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Bad Company

av Jack Higgins

Andra författare: Se under Andra författare.

Serier: Sean Dillon (book 11)

MedlemmarRecensionerPopularitetGenomsnittligt betygOmnämnanden
552732,406 (3.15)1
Bad Company
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A typical Higgins work with the whole company of characters. The story is a real stretch which suggests Higgins might need a break. ( )
  DeaconBernie | Jul 2, 2016 |
Bad Company starts off in World War 2, and for the most part chronicles the life of Baron Max von Berger. An SS officer in the war, he was summoned by Adolf Hitler, who gave von Berger his diary as well as access to funds that would launch an extremely successful industrial career that provided the baron great wealth. Fast forward to present day, and he enters an alliance with the Rashids, Arab oil moguls who operate on the opposite side of the law. Sean Dillon, ostensibly the main protagonist, has killed all of the Rashids, including Kate, which infuriates von Berger. He vows revenge on Dillon and British black ops commander Charles Ferguson. He also comes in contact with his son, Marco, who he did not even know existed, and mayhem ensues.

The book teases about this deep dark secret that von Berger is holding, which can be found in Hitler’s diary. They built this up like it was going to be a big deal, but when it was revealed, I felt incredibly underwhelmed. Spoiler alert: The secret is that toward the end of the war, Hitler reached out to President Roosevelt to join together, end the war, and turn on Russia before they took over Eastern Europe. Roosevelt sent the father of the current president of the United States to be his emissary. Something that would horribly damage the president. I thought this was a yawner. I didn’t see why the president’s father under the orders of Roosevelt sent to hear out Hitler was a big deal. I’m sure negotiations happen in war all the time. Also, Dillon is maybe in 25% of the book, even though he is the protagonist. Von Berger gets far more screen time and character development. He wasn’t as villainous as one might expect since he was very big on honor. The action was solid but the plot wasn’t terribly interesting, and the character of Marco was a little over the top. This was just an okay novel that is hard to get excited about.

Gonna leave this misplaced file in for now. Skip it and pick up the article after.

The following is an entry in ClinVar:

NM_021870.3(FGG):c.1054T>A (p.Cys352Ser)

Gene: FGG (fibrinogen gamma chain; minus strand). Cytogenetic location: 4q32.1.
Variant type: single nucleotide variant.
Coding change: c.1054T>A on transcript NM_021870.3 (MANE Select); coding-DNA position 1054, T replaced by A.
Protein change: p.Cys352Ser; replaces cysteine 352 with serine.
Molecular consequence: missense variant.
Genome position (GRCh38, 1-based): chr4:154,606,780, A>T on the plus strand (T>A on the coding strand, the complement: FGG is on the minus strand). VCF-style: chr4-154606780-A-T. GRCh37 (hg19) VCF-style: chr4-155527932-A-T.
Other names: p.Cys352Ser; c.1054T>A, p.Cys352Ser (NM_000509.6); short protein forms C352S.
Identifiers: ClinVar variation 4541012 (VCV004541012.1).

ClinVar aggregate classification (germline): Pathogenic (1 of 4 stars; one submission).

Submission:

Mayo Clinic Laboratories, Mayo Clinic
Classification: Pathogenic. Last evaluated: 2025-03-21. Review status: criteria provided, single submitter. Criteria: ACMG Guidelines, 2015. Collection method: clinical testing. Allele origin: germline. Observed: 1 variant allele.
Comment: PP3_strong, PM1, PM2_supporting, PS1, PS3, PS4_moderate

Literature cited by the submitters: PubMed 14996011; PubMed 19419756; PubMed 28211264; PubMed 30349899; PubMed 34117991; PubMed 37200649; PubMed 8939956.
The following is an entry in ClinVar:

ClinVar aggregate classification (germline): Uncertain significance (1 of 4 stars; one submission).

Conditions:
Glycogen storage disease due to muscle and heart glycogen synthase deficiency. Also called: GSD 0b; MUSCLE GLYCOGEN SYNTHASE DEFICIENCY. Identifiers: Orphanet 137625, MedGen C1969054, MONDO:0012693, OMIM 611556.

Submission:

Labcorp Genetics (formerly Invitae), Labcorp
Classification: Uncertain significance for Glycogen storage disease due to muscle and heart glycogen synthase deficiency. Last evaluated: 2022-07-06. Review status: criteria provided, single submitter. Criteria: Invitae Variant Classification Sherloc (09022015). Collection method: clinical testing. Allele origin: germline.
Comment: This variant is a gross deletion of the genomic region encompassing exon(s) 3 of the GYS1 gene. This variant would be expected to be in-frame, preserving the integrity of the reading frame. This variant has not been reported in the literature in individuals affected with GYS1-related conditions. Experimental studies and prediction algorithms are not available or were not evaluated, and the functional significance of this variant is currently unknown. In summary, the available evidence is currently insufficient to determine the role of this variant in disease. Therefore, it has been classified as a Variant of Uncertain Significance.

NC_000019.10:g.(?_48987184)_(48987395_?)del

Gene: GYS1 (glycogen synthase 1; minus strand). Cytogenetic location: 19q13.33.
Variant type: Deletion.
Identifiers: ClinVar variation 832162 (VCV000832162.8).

Carl Alves – author of Reconquest: Mother Earth ( )
  Carl_Alves | Jun 6, 2014 |
If I was so inclined it would be possible to review this novel using a single cheesy line from the very book I'm now writing about: "It's like a bad novel, the whole thing." That pretty much sums up my thoughts on this title, but nonetheless I shall expand below.

This current plot arc started with the Rashid Family in "Edge of Danger" two books ago, some unbearably bad judgement and an epic plot hole saw the arc extend into "Midnight Runner", the entire book of which was spent trying to fix the bad judgement exhibited in the prior book (we all know that if we attempt to assassinate the US President but then our family dies the authorities will let us go with sympathy, right? right?).

Well, continuing on with the epic plot holes "Bad Company" introduces us to Baron Max von Berger who was been a silent partner of the Rashid Family all this time to the tune of two billion dollars. However, despite the Rashid Family attempts at destroying the world oil markets, conspiring to assassinate a US president and various other nefarious activities such as arms smuggling and what not, no one, anywhere, in the US Government nor UK Government security services bothered to run a simple computer check on the company Rashid Investments until this book... then oh what do you know there's a silent partner.

We then continue the utterly ludicrous bad judgement and let Baron Max von Berger get away with his plans for awhile before a climax in a castle in Germany.

Oh, and Hitler's missing diary is involved in what seems a bad Clive Cussler-esque attempt at tying current action to past events, but it's never really used per se just hangs around at the edges of the story as apparent motivation for them to chase Baron Max von Berger down because being a part of a conspiracy to corner the world oil markets and arms smuggling is apparently A-OK.